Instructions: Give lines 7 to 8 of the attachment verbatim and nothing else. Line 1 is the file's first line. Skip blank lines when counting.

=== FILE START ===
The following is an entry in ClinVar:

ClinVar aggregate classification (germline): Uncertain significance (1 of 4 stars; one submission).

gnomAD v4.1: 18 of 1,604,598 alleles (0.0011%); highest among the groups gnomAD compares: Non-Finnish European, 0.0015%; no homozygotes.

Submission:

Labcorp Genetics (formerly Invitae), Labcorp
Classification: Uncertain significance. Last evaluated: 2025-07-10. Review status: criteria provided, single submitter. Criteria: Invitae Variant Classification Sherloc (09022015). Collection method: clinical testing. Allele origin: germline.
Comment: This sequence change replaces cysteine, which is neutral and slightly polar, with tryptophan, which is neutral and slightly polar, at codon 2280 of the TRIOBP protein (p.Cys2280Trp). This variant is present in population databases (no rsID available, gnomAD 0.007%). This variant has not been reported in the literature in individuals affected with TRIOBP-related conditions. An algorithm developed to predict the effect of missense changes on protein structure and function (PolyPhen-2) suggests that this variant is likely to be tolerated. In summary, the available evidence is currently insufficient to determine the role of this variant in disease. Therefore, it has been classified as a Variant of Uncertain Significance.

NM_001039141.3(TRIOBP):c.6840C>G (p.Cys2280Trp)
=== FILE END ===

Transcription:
Comment: This sequence change replaces cysteine, which is neutral and slightly polar, with tryptophan, which is neutral and slightly polar, at codon 2280 of the TRIOBP protein (p.Cys2280Trp). This variant is present in population databases (no rsID available, gnomAD 0.007%). This variant has not been reported in the literature in individuals affected with TRIOBP-related conditions. An algorithm developed to predict the effect of missense changes on protein structure and function (PolyPhen-2) suggests that this variant is likely to be tolerated. In summary, the available evidence is currently insufficient to determine the role of this variant in disease. Therefore, it has been classified as a Variant of Uncertain Significance.

NM_001039141.3(TRIOBP):c.6840C>G (p.Cys2280Trp)